>> authentication.
              >
              > the primary feature of the submission service is to provide different ports for servers and clients,

              You might want to read this before repeating your statement above:

              http://www.engardelinux.org/modules/index/list_archives.cgi?list=postfix-users&page=0425.html&month=2012-03

              Note that the port is TCP 587, that TLS is enabled, and auth is enabled.
              The submission service isn't simply for separating traffic on different
              ports. It's for secure submission of user mail with auth, over the
              wire. It is not intended for submission via IPC.

              > ...the submission protocol defines a port for clients to use, period.

              Again, not true. See above.

              >> Even the user logging of submission is useless, as it's a single user box.
              >
              > hmm, not sure where you got this idea. there have been no such statements from the op.

              Long experience. The only reason to use the submission service in an
              IPC scenario is on a multiuser webmail server with local Postfix. The
              submission service logs the authenticated user name. So even though the
              encryption and authentication are useless for security reasons in an IPC
              submission scenario, having the username logged is advantageous. For
              instance if a user spams, is being abusive, sends threats, etc, the
              admin can track down who sent the emails.

              This is the only scenario where using the submission service for IPC
              submission makes any sense. So again, for a single user box running
              both the MUA and Postfix, one is better off using the standard smtpd
              server on TCP 25, or creating a non TLS/auth submission service on an
              arbitrary port.

              --
              Stan
            • btb@...
              ... the sample configuration postfix offers does not define the submission protocol. rather, it emphasizes my point that it is a personal choice. at this
              Message 6 of 13 , Jan 25, 2013
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                On Jan 25, 2013, at 13.29, Stan Hoeppner wrote:

                > On 1/25/2013 10:18 AM, btb@... wrote:
                >> On Jan 24, 2013, at 22.57, Stan Hoeppner wrote:
                >
                >>> The primary features of the submission service are TLS encryption and
                >>> authentication.
                >>
                >> the primary feature of the submission service is to provide different ports for servers and clients,
                >
                > You might want to read this before repeating your statement above:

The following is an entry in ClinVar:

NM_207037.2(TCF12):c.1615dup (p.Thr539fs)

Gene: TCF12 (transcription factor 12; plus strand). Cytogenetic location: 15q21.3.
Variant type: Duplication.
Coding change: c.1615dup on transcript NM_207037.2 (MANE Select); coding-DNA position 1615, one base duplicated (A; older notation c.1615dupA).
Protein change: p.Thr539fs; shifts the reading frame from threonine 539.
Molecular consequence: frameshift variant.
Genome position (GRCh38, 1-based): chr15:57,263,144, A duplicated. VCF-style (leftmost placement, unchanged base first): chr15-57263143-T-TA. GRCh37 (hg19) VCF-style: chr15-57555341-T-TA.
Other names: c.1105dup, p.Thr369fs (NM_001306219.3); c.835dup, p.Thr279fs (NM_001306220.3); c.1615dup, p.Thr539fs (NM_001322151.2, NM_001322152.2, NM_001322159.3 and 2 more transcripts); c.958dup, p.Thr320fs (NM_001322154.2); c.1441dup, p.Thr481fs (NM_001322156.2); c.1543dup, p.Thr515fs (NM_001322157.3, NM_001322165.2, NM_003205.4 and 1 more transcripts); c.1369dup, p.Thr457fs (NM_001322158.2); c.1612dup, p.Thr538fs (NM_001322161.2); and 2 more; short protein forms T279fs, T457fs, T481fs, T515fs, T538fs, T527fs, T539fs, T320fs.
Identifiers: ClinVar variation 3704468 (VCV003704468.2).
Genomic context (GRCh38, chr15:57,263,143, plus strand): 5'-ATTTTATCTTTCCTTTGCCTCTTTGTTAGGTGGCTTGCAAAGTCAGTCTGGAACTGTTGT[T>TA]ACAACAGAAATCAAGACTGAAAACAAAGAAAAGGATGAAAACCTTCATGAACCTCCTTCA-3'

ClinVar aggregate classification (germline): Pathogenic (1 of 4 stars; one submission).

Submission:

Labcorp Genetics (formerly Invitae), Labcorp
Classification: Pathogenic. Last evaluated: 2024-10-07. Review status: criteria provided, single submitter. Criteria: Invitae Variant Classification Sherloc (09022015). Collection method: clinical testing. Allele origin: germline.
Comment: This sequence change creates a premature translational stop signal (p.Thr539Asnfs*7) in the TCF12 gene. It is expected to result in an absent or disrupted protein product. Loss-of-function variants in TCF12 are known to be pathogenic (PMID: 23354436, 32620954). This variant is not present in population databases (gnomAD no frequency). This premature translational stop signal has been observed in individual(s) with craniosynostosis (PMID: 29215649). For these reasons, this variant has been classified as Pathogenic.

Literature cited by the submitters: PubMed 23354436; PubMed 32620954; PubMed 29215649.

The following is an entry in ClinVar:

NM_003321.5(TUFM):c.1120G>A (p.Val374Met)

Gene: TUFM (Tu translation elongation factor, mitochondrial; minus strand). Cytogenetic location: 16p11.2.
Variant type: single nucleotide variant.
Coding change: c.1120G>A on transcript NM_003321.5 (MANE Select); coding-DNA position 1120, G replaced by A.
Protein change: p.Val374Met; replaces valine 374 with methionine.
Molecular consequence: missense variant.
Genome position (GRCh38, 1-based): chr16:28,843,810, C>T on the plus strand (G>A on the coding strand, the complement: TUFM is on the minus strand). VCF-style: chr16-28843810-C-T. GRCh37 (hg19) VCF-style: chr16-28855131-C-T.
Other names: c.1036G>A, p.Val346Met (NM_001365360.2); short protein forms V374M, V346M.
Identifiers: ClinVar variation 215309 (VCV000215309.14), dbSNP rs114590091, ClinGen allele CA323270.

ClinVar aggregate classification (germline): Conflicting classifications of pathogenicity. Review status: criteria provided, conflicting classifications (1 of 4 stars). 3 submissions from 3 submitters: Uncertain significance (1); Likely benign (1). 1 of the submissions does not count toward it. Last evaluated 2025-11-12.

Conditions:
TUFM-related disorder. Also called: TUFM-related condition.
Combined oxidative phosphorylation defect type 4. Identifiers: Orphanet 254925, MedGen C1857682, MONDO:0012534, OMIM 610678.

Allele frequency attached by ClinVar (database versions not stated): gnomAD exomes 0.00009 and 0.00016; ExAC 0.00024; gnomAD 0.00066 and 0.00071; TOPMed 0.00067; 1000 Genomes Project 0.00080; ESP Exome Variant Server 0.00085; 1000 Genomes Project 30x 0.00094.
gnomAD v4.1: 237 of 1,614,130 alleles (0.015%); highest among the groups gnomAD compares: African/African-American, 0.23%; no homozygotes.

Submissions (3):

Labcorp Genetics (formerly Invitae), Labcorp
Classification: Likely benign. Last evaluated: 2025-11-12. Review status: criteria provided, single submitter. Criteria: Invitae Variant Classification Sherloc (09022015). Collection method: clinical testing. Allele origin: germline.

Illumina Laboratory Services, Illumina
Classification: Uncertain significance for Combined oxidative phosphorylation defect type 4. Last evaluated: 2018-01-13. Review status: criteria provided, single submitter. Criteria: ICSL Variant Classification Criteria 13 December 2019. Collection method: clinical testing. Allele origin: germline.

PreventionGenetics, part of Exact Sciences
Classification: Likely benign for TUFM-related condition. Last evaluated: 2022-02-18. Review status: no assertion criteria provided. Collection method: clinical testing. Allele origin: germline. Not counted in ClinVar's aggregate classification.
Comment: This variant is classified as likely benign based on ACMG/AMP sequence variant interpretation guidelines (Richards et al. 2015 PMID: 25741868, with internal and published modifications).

>
                > http://www.engardelinux.org/modules/index/list_archives.cgi?list=postfix-users&page=0425.html&month=2012-03


                the sample configuration postfix offers does not define the submission protocol. rather, it emphasizes my point that it is a personal choice.

                at this point, this thread has become non beneficial to the op, and should be suspended until he returns with the additional requested data.

                -ben
              • Stan Hoeppner
                ... On the contrary. The OP should have learned a great deal from this thread that is directly applicable to his situation. ... If the thread no longer has
                Message 7 of 13 , Jan 26, 2013
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                  On 1/25/2013 12:59 PM, btb@... wrote:
                  >
                  > On Jan 25, 2013, at 13.29, Stan Hoeppner wrote:
                  >
                  >> On 1/25/2013 10:18 AM, btb@... wrote:
                  >>> On Jan 24, 2013, at 22.57, Stan Hoeppner wrote:
                  >>
                  >>>> The primary features of the submission service are TLS encryption and
                  >>>> authentication.
                  >>>
                  >>> the primary feature of the submission service is to provide different ports for servers and clients,
                  >>
                  >> You might want to read this before repeating your statement above:
                  >>
                  >> http://www.engardelinux.org/modules/index/list_archives.cgi?list=postfix-users&page=0425.html&month=2012-03
                  >
                  >
                  > the sample configuration postfix offers does not define the submission protocol. rather, it emphasizes my point that it is a personal choice.
                  >
                  > at this point, this thread has become non beneficial to the op, and

                  On the contrary. The OP should have learned a great deal from this
                  thread that is directly applicable to his situation.

                  > should be suspended until he returns with the additional requested data.

                  If the thread no longer has value to YOU, simply don't participate.

                  --
                  Stan